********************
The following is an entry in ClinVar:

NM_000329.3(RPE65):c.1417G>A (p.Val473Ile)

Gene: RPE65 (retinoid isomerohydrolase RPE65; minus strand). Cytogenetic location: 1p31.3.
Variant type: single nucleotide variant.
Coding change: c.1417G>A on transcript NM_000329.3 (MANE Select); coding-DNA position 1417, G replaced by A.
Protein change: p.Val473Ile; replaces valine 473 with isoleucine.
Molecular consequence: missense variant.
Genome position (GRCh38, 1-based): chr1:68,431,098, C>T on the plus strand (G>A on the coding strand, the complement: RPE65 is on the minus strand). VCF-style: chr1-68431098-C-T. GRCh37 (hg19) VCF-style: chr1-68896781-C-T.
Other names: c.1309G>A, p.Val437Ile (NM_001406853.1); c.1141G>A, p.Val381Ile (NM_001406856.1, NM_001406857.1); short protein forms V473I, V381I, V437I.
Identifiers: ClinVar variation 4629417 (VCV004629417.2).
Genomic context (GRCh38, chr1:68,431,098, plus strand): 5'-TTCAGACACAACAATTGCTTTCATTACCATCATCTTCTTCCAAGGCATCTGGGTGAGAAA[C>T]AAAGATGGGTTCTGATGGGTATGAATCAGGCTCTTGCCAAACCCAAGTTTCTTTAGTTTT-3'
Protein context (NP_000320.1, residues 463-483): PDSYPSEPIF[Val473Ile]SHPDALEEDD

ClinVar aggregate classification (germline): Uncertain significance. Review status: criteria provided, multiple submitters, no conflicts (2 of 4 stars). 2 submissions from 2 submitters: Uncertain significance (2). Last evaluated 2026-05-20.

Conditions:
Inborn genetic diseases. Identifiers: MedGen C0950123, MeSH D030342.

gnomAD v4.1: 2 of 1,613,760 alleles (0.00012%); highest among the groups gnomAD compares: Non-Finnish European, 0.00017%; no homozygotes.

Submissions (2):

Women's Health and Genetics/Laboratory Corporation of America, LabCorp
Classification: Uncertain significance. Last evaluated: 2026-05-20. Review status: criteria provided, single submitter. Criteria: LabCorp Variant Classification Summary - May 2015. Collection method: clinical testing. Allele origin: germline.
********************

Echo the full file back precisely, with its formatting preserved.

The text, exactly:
The following is an entry in ClinVar:

NM_000329.3(RPE65):c.1417G>A (p.Val473Ile)

Gene: RPE65 (retinoid isomerohydrolase RPE65; minus strand). Cytogenetic location: 1p31.3.
Variant type: single nucleotide variant.
Coding change: c.1417G>A on transcript NM_000329.3 (MANE Select); coding-DNA position 1417, G replaced by A.
Protein change: p.Val473Ile; replaces valine 473 with isoleucine.
Molecular consequence: missense variant.
Genome position (GRCh38, 1-based): chr1:68,431,098, C>T on the plus strand (G>A on the coding strand, the complement: RPE65 is on the minus strand). VCF-style: chr1-68431098-C-T. GRCh37 (hg19) VCF-style: chr1-68896781-C-T.
Other names: c.1309G>A, p.Val437Ile (NM_001406853.1); c.1141G>A, p.Val381Ile (NM_001406856.1, NM_001406857.1); short protein forms V473I, V381I, V437I.
Identifiers: ClinVar variation 4629417 (VCV004629417.2).
Genomic context (GRCh38, chr1:68,431,098, plus strand): 5'-TTCAGACACAACAATTGCTTTCATTACCATCATCTTCTTCCAAGGCATCTGGGTGAGAAA[C>T]AAAGATGGGTTCTGATGGGTATGAATCAGGCTCTTGCCAAACCCAAGTTTCTTTAGTTTT-3'
Protein context (NP_000320.1, residues 463-483): PDSYPSEPIF[Val473Ile]SHPDALEEDD

ClinVar aggregate classification (germline): Uncertain significance. Review status: criteria provided, multiple submitters, no conflicts (2 of 4 stars). 2 submissions from 2 submitters: Uncertain significance (2). Last evaluated 2026-05-20.

Conditions:
Inborn genetic diseases. Identifiers: MedGen C0950123, MeSH D030342.

gnomAD v4.1: 2 of 1,613,760 alleles (0.00012%); highest among the groups gnomAD compares: Non-Finnish European, 0.00017%; no homozygotes.

Submissions (2):

Women's Health and Genetics/Laboratory Corporation of America, LabCorp
Classification: Uncertain significance. Last evaluated: 2026-05-20. Review status: criteria provided, single submitter. Criteria: LabCorp Variant Classification Summary - May 2015. Collection method: clinical testing. Allele origin: germline.